Cristiano Ronaldo's ability to step up on the big occasion crucial for Real Madrid's Uefa Champions League hopes

Ten years after he won his first European Cup with Manchester United, the Portuguese forward goes for a fifth winners' medal on Saturday against Liverpool

Soccer Football - Champions League Quarter Final Second Leg - Real Madrid vs Juventus - Santiago Bernabeu, Madrid, Spain - April 11, 2018   Real Madrid's Cristiano Ronaldo celebrates after the match              REUTERS/Paul Hanna     TPX IMAGES OF THE DAY

Monday marked a decade since Cristiano Ronaldo won his first European Cup winners' medal.

A decade since Manchester United fans trekked around Europe singing "Viva Ronaldo, running down the wing, Hear United sing, Viva Ronaldo" about their best player.

The song soon caught on and took off, much like United’s run to the Moscow final that year.

The Portuguese forward scored seven times in the Uefa Champions League that season and then headed the opening goal in the final against Chelsea, that would go on to finish 1-1 before United won on penalties, despite Ronaldo having his spot-kick saved.

Even now, nine years after he left Old Trafford, United fans still sing Viva Ronaldo during games.

He is arguably the best player any of them have ever seen play for their club and they are thankful for his six years in Manchester, if not his bi-annual transfer flirtations which end in a more lucrative deal at Madrid.


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United fans sang it again last week before the FA Cup final, where United could have done with a couple of his goals as they went down 1-0 to Chelsea at Wembley Stadium.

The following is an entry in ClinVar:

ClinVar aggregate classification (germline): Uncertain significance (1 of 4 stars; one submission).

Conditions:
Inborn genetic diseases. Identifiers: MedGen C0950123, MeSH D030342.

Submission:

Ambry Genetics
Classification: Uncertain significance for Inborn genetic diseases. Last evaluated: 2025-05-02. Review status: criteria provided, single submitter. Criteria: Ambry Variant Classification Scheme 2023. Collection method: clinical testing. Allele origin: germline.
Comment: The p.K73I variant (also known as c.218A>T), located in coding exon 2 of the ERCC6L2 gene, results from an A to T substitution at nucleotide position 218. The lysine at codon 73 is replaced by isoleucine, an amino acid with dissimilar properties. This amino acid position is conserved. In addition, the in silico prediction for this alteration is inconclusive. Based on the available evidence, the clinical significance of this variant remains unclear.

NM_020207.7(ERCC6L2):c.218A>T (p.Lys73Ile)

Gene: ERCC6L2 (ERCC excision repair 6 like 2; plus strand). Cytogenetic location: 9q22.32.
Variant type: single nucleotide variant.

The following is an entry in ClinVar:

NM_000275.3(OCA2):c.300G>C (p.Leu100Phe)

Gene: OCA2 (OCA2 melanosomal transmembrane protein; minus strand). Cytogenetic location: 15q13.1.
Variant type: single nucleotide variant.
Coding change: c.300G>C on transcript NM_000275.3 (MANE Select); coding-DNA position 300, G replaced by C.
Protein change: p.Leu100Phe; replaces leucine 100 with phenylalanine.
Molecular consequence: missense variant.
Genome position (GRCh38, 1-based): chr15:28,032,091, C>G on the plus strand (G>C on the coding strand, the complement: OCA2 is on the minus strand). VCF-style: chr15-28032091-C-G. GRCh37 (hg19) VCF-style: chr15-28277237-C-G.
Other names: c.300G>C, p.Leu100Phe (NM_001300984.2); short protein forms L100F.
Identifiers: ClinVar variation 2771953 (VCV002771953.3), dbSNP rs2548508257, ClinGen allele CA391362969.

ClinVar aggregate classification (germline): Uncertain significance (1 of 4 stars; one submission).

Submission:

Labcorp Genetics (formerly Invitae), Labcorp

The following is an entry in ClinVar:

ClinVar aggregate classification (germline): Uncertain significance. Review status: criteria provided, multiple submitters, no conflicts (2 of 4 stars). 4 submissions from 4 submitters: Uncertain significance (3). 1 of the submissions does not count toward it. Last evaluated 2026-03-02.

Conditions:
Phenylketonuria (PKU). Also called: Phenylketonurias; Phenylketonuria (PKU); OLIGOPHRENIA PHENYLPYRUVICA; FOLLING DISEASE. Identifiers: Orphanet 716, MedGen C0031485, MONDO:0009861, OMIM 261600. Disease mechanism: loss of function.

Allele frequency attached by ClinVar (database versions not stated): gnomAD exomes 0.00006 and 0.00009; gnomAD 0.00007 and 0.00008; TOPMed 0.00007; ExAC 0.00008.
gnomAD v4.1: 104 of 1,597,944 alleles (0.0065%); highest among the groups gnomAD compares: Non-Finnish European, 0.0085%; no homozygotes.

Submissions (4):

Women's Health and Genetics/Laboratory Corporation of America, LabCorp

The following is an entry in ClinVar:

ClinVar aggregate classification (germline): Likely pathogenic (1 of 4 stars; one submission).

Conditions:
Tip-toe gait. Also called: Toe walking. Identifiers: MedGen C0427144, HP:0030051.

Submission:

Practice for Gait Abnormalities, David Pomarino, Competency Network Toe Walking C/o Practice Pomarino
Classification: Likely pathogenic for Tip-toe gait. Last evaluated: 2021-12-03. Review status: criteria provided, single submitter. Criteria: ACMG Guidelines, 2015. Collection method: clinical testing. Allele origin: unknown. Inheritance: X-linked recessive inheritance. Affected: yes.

Those fans have no doubt who they want to score in this year’s Champions League final between Real Madrid and Liverpool on Saturday.

Ronaldo has won three more European Cups since 2008, all with Real Madrid. On Saturday he aims to lift the cup for a fifth time in Kiev against Liverpool.

That would put him alongside AC Milan’s great Paolo Maldini and Alessandro Costacurta, Real Madrid’s Hector Rial and Alfredo di Stefano.

Only Madrid’s Paco Gento, the favourite player of General Franco, would have more winner’s medals, with six, if he and Real are successful on Saturday.

Real Madrid won the first five European Cups between 1956-60. Gento was still in the team when they won a sixth in 1966.

A fifth for Ronaldo, who was also a losing finalist with Manchester United against Barcelona in 2009, would also move him ahead of four Barcelona players – Lionel Messi, Xavi, Andres Iniesta and Gerard Pique, though Pique was hardly central to his first European Cup with Manchester United.

Liverpool’s Phil Neal also has four winners' medals to his name, as does Clarence Seedorf.

Ronaldo, 33, has saved his best form for huge European game in recent seasons, silencing critics who have accused him of being past his best.

While Liverpool’s current attackers are rightly venerated, Ronaldo has still led the way in the competition.

His 15 goals in the competition so far this season put him five clear of the second and third top scorers, Roberto Firmino and Mohamed Salah, and six clear of the fourth top scorer, Sadio Mane.

Liverpool have scored 46 goals in their Champions League run, a record which has surpassed Barcelona in 1999-2000 when the competition had two group stages.

Liverpool are averaging 3.29 goals per game and even Philippe Coutinho, who left Anfield in January, has scored more goals in this season’s Champions League than Real Madrid’s second highest scorer in the competition, Karim Benzema, who has four.

Madrid are dependent on Ronaldo, though he did not score in either semi-final against Bayern Munich. He has done so in all Madrid’s other 10 games in the competition this season, though.

The Portuguese also scored 12 in the competition last season, including two in the final against Juventus in Cardiff and a hat-trick against Atletico in the semi-final.

Ronaldo hit 16 goals in the 2015-16 competition, though he did not score in the final against Atletico Madrid. He had scored in the 2014 final against the same team, a 120th minute strike when the game was already won.

He is the player Liverpool fans fear most, the one United fans want to be singing about, just as they did a decade ago.